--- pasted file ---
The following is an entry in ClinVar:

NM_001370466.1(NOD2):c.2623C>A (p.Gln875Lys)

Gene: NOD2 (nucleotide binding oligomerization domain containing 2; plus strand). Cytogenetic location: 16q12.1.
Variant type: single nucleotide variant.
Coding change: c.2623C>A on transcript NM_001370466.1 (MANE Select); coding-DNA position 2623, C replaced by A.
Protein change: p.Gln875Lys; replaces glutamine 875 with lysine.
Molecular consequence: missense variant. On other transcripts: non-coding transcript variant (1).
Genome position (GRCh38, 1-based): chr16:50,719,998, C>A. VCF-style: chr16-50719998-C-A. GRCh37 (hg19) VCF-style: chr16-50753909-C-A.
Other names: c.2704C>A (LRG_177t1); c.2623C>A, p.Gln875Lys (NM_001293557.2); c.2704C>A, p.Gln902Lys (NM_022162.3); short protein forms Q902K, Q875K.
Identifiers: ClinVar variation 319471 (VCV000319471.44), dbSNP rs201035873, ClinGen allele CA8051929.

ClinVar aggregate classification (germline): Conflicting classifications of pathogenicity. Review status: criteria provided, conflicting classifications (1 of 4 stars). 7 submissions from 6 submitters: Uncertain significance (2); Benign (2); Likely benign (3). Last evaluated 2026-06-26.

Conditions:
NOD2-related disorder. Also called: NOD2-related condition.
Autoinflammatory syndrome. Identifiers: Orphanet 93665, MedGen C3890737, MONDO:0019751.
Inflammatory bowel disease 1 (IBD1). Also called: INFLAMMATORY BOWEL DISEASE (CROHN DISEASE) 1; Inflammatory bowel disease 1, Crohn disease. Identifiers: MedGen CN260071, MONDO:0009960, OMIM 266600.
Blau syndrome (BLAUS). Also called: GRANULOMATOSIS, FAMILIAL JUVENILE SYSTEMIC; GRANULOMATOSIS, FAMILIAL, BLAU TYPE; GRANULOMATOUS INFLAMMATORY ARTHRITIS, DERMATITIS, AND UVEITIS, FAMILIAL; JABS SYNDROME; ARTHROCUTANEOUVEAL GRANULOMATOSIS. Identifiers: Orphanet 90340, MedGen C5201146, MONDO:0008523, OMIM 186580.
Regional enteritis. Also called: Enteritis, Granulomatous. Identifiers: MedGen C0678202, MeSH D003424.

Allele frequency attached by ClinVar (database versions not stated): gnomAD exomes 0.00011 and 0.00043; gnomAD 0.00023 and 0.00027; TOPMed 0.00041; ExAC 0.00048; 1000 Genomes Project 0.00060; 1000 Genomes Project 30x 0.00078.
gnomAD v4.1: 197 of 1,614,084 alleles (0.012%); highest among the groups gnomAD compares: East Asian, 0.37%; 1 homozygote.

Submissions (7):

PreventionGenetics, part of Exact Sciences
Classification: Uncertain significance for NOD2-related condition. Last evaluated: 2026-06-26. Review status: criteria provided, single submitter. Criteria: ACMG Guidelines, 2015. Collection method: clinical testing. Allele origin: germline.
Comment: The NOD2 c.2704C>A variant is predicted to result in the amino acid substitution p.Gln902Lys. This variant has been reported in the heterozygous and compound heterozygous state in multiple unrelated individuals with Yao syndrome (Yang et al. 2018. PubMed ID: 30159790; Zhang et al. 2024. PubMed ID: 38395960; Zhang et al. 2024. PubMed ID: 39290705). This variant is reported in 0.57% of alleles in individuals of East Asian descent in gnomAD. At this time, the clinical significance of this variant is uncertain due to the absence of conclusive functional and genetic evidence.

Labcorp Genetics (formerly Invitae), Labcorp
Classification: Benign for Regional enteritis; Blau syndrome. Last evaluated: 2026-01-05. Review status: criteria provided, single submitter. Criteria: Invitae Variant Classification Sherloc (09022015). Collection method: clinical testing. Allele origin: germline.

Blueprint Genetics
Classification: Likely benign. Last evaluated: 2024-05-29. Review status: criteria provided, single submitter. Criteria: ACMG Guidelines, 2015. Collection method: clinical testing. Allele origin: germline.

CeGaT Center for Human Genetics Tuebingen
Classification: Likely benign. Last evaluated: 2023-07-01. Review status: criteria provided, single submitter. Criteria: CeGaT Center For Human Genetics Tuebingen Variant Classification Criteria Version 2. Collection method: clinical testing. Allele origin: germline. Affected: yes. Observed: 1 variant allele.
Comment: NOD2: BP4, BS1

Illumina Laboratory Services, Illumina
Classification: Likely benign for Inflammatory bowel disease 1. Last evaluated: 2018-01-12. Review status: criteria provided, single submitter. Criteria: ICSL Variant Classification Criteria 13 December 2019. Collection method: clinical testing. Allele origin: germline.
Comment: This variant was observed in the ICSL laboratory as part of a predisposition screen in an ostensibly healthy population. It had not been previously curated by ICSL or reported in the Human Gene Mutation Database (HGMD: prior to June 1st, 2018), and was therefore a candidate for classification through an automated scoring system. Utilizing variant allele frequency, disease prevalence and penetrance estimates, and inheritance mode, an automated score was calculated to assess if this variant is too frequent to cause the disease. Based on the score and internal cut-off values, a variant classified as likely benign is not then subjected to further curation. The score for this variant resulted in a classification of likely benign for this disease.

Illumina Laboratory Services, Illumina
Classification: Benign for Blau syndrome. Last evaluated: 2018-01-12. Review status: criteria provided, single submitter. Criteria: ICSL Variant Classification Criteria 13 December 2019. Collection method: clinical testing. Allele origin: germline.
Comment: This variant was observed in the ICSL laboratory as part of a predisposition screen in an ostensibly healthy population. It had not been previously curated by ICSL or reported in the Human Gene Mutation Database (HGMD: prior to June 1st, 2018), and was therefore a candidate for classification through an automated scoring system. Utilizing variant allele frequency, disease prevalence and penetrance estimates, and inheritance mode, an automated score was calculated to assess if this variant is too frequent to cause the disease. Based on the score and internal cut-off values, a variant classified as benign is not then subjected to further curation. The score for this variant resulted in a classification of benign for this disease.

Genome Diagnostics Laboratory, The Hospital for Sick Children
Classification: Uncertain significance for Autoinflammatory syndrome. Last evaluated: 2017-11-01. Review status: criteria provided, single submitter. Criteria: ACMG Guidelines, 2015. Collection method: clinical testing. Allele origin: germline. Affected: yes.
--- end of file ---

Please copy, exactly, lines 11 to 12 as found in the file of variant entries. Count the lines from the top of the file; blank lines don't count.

ClinVar aggregate classification (germline): Conflicting classifications of pathogenicity. Review status: criteria provided, conflicting classifications (1 of 4 stars). 7 submissions from 6 submitters: Uncertain significance (2); Benign (2); Likely benign (3). Last evaluated 2026-06-26.

Conditions: